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Wow. It would appear the Latin/Buddhist demographic is bigger than I would have ever believed.

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PostPosted: Sat Dec 10, 2011 4:27 am 
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Gratias tibi ago! I love having the Pali, Latin & English side by side. By translating the Dhammapada in Latin Fausboll made it instantly available to educated readers, no matter what their national language....Catmoon, i know but think about it; if you like Latin you probably like philosophy and Buddhism supplies that lack in the West.
gassho et valete
rory

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PostPosted: Fri Dec 16, 2011 3:49 am 
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Latin is a language, as dead as dead can be. First it killed the Romans, now it's killing me.

... Interesting to see these sutras in Latin, none-the-less!


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PostPosted: Fri Dec 16, 2011 4:21 am 
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Dharma Atma wrote:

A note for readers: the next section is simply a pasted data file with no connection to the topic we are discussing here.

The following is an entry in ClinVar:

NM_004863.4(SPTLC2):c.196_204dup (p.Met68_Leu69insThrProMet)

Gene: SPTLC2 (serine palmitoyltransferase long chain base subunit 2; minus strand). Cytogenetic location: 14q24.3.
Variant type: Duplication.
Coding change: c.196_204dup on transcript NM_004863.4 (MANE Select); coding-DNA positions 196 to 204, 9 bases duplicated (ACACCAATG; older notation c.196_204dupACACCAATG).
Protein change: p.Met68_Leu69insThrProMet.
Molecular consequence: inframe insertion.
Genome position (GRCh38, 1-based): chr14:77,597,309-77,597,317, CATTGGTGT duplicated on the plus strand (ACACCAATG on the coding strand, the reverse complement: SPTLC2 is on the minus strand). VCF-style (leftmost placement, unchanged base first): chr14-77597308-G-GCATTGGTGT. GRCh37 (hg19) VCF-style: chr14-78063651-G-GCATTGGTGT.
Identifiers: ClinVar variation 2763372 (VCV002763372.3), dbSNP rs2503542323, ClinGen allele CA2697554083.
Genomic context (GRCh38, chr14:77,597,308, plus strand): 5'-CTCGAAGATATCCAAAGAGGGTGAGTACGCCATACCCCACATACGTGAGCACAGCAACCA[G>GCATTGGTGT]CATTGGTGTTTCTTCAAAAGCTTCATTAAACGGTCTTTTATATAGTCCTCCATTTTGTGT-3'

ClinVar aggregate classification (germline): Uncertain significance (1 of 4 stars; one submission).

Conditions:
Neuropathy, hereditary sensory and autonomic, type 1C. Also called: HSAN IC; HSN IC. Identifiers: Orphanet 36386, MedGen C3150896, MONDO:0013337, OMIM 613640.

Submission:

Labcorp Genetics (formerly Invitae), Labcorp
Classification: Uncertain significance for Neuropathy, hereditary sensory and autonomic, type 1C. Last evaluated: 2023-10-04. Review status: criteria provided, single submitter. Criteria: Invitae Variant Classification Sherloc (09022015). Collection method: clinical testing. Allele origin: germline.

Very funny :twothumbsup:
In realty, Spanish (even in the wildest places where people haven't even heard the very word "civilization") went too far from its Latin progenitor. I don't even wanna speak about French: its evolution ran even faster.


Okay it's a stretch but I'm thinking about the late survival of languages like Friulian, Ladin, Occitan and so forth (not that these examples are all that close to Latin either but there might be some Romance/Rhaeto mix hold up in some village somewhere that might be close enough - dialects can be amazing).

Kirt

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PostPosted: Fri Dec 16, 2011 4:53 am 
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Occitan comes from Provencal, the language of the troubadors, an incredibly rich language that was probably closest to Latin. Back to Latin, only taught in a interesting lively way :twothumbsup:
gassho
Rory